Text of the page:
It’s been quite a week in the world of tabletop RPGs, and, while it’s nice to see our little hobby featured in all kinds of media, we would have preferred it be for more positive reasons. Never Say Dice are by no means qualified (or up-to-date) enough to talk about the OGL kerfuffle, but the discussion around it did get us thinking about the nature of ownership when it comes to games. For an activity centered around the participants’ infinite imaginative possibilities, what does “ownership” of a system, setting, or even a session mean, exactly? What aspects of a game are inherent enough to have a brand name, and how much can the people at a table change things up before it starts to feel like something else? - B A : The whole issue seems pretty broad, which is one part of the problem. Even if you only take a quick look at the idea of “ownership of a system,” it gets pretty complicated. Sure, there might be trademarks on specific things like Beholders, Mind Flayers and Displacer Beasts,

Greyhawk: Underworld & Wilderness Adventures

A while back, I was on an expedition in my attic to find my copy of the Bill & Ted comic book as background material for a post... but I found something else, an old roleplaying artifact. The book? Dungeons and Dragons, Supplement 1: Greyhawk (9th printing). A 68-page pamphlet-like book filled with relics of a bygone age. The rules have changed over the years, but taking a dungeon delve into a piece of history can still inform us today. We’ve already looked at the “ Men & Magic ” and “ Monsters and Treasures ” sections in previous posts and discussed a variety of the topics they contained. Now it's time to take a look at the final section of the book, this one entitled “Underworld & Wilderness Adventures,” to find more interesting pieces of history and a little bit of inspiration. What will come from the epic conclusion to the book? A few "new" adventure ideas or an original take on something we now consider to be "classic?" With essentially only a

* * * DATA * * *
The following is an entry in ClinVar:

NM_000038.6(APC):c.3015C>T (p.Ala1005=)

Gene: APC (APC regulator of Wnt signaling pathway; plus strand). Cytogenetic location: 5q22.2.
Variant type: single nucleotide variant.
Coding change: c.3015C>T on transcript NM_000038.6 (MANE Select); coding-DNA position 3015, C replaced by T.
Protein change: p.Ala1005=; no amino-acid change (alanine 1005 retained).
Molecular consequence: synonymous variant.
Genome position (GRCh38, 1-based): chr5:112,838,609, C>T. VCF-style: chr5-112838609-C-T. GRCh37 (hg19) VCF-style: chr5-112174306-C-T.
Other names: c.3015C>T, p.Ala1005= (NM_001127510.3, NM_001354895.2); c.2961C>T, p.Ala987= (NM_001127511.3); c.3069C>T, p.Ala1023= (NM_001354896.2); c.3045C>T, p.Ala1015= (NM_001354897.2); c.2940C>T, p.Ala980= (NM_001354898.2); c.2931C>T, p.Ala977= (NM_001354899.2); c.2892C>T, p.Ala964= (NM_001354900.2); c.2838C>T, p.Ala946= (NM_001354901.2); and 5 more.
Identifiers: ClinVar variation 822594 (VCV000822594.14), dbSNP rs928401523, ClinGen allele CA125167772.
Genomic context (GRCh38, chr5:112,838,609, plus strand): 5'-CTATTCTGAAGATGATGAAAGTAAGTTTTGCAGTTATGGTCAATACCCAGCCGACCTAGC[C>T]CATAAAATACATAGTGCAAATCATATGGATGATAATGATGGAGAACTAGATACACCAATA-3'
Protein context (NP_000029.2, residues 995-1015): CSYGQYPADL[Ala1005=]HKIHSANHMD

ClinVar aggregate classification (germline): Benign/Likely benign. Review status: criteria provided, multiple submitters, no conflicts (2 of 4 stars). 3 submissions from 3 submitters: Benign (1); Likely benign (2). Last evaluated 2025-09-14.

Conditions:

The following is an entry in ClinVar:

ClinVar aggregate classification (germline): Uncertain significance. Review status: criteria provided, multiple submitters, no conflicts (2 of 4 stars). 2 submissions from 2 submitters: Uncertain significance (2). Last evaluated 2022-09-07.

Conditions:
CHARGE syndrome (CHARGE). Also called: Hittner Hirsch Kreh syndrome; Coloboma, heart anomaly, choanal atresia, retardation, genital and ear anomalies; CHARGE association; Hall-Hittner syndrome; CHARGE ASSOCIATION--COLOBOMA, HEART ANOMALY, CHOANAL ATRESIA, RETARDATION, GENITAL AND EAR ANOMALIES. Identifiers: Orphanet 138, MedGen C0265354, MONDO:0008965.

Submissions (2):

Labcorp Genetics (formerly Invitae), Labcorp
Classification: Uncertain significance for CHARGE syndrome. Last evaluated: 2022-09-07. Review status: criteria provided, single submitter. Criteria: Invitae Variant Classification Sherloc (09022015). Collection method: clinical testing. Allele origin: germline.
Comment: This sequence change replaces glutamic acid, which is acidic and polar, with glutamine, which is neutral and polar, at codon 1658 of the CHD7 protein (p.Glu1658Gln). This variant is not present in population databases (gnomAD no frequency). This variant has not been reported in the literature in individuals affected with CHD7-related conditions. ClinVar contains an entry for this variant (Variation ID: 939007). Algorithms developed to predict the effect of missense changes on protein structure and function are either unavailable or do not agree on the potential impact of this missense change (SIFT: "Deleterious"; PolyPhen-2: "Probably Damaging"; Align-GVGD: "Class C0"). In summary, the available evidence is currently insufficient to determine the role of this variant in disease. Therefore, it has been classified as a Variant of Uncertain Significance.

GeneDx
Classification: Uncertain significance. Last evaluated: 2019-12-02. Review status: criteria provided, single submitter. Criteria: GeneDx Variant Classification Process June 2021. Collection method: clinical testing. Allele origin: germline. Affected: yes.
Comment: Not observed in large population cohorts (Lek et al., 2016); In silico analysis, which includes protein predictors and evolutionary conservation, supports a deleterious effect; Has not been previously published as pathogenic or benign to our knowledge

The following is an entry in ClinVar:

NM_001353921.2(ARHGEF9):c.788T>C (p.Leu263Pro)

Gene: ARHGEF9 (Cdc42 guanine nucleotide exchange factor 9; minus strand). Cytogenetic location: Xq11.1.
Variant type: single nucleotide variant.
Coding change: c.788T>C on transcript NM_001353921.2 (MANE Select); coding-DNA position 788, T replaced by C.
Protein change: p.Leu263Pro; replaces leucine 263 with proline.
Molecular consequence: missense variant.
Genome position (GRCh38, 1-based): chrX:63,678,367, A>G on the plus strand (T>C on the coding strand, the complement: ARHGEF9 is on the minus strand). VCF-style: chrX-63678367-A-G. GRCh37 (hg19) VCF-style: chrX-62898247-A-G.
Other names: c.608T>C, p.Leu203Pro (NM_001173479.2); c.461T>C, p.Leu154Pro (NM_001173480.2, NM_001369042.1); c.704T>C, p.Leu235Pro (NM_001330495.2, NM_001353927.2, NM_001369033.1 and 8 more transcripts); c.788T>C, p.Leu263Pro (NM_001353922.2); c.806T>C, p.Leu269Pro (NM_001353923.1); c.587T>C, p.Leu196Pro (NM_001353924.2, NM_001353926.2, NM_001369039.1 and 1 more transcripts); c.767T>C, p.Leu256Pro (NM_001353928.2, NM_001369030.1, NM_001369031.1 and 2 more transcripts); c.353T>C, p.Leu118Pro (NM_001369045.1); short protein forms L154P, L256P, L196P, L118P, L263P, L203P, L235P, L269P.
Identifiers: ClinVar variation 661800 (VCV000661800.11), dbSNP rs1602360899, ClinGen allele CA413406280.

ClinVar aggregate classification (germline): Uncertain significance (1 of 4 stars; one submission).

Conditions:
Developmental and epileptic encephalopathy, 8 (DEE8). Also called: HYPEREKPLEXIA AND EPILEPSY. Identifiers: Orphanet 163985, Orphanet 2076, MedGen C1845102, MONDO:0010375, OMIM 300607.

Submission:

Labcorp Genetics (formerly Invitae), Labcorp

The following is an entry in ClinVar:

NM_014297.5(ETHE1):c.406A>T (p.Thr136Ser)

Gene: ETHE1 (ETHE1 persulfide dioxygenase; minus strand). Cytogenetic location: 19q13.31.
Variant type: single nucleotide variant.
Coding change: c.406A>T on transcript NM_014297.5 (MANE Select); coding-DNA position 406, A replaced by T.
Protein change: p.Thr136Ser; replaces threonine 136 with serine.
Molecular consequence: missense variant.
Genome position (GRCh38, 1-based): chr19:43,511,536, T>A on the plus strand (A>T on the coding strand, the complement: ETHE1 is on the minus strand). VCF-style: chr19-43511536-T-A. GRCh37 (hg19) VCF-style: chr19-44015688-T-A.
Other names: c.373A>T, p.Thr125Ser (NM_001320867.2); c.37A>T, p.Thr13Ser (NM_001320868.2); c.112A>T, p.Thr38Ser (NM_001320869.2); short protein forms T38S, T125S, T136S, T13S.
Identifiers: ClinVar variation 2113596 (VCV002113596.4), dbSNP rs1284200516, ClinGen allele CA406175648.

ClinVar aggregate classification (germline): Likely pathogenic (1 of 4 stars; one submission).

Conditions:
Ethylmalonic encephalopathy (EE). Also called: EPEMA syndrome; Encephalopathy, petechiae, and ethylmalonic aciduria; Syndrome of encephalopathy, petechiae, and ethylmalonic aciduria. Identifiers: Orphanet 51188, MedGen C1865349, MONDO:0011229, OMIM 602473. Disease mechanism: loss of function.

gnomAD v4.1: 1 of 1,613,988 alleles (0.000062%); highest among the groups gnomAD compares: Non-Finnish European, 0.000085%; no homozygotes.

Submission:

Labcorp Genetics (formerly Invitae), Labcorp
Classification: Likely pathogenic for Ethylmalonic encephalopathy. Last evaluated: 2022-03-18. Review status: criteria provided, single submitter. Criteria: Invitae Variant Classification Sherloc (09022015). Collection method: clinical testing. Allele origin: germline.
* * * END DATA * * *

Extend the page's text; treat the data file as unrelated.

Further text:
Never Say Disc: New Year's Eve Edition! (NSDNYEE)

In previous New Year’s posts , Never Say Dice has gathered up the courage to do some self-reflection and spend a little time reviewing and making New Year's resolutions. It might be time to check in on how we did with 2022’s propositions, but this year we’ve decided to take things a bit easier on ourselves. We’ve all had a few rough years, and while we encourage you to make your own resolutions, and will still make some ourselves, we think everyone could use a break. Instead of the pomp and circumstance of New Year's resolutions, how about we take a look at a few things we plan to enjoy in the coming year taking the guise of past media, present media and media yet to come. - A A : Much to my chagrin, Never Say Dice has yet to complete all of the accomplishments I had hoped it would in 2022. I can say, however, that we've made significant progress on those fronts and leave it at that. As far as personal goals, I’m happy to say that I've spent some time playing games wit

Happy Holidays from NSD!

In light of the weather making the holidays particularly stressful this year, we at Never Say Dice thought we would simply share a few gifts we've received relevant to our remit (say that three times fast!). May your own haul be as bountiful - even if you're just buying for yourself this year. Stay safe, warm, and adequately electrified out there... and happy holidays! - B   Send comments and questions to neversaydice20@gmail.com or Tweet them @neversaydice2. Header image borrowed from ournerdhome , give it a try yourself!